Sunday, March 25, 2007
Anniversary of When Britain Outlawed the Atlantic Trade in Slaves
Alright, I hear the grumbles at the back fo the room, asking what on earth has this story to do with the Balkans? Actually a good bit!
1. The Republic of Ragusa, outlawed slavery in 1417, and the law had some big teeth. The Republic of Ragusa was well aware of the profitibility of the trade in slaves, but they knew it was wrong to sell 'men and women made in the image of God as if they were cattle in the streets.' That quote is somewhere in 'Black Lamb and Grey Falcon' by Dame Rebecca West. I am too tired to go get the book out, and look up an actual page number, since the book is packed right now.
If I understand correctly, a couple cities in England outlawed the trade in slaves a little earlier,but their laws did not mandate huge fines and hanging for people who did not buy back and free all the slaves they'd sold.
2. Human trafficking is still a serious problem in the Balkans really as a result in the rest of Europe.
3. As the NPR story points out, slavery in Africa is far from a dead isssue. As someone once married to someone from India, I know that 'bonded labor' the modern form of 'indentured servitude' and true slavery exist in India and Pakistan despite strong laws against these practices.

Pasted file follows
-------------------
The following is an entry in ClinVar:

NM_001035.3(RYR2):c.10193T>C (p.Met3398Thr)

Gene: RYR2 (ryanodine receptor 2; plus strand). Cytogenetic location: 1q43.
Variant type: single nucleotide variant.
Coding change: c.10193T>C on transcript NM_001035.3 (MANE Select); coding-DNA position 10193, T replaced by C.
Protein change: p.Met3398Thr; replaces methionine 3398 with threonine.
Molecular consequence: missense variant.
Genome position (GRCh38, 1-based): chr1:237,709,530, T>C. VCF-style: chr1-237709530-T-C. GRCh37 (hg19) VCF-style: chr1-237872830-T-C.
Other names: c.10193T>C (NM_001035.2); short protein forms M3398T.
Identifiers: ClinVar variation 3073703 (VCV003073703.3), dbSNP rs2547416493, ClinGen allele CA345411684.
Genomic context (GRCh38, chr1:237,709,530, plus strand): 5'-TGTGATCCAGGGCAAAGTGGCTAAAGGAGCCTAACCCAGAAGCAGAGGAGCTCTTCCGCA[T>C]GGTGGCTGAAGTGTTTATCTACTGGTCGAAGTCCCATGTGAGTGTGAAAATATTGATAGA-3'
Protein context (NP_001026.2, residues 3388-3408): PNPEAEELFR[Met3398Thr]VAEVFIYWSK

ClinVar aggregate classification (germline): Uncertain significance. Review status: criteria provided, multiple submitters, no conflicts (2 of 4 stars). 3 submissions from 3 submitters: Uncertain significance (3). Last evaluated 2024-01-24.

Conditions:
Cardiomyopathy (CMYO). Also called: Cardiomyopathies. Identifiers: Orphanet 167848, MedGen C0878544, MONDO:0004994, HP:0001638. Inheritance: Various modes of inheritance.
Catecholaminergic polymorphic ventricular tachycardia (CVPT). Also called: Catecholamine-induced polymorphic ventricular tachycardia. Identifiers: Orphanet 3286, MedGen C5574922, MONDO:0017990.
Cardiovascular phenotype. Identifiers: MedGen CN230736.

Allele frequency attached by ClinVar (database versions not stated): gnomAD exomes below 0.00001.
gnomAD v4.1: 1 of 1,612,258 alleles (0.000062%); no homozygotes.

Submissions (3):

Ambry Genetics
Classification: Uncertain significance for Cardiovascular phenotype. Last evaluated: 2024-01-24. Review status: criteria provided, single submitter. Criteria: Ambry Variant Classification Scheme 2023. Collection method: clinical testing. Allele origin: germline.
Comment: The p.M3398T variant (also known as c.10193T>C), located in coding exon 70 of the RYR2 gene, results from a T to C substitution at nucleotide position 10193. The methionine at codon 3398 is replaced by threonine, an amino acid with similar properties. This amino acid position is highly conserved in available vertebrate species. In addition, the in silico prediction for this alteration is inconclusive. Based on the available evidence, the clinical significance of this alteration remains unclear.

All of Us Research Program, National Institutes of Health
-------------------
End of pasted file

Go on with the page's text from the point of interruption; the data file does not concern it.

I was shocked to meet someone who didn't even think it was morally so wrong. An older Indian woman who said 'Well if the family is hungry, and they sell a child, at least the buyer will feed the child and the family too can eat... is that so bad?'
I was still shocked, because as an American, I am well aware that slavery nearly destroyed my country, and that slavery's evil echos have harmed the relationships between Black and White in the United States in a profound, possibly irretrievable manner.
Both the Republic of Ragusa, and England are to be commended for having outlawed the evil trade a long time ago, and I think both places gained because of this stand. Both nations took the stand against slavery when many Christians even justified the trade Biblically.
Both the Bible and the Koran have laws given in them as to the treatment of slaves, regulating a practive that would have been better abolished.
I do sometimes turn over in my mind what the old Indian lady said about hunger and slavery. I still am shocked a person in modern times could say such a thing. I am shocked at a world where things are still bad enough that her argument could hold so much as a drop of water.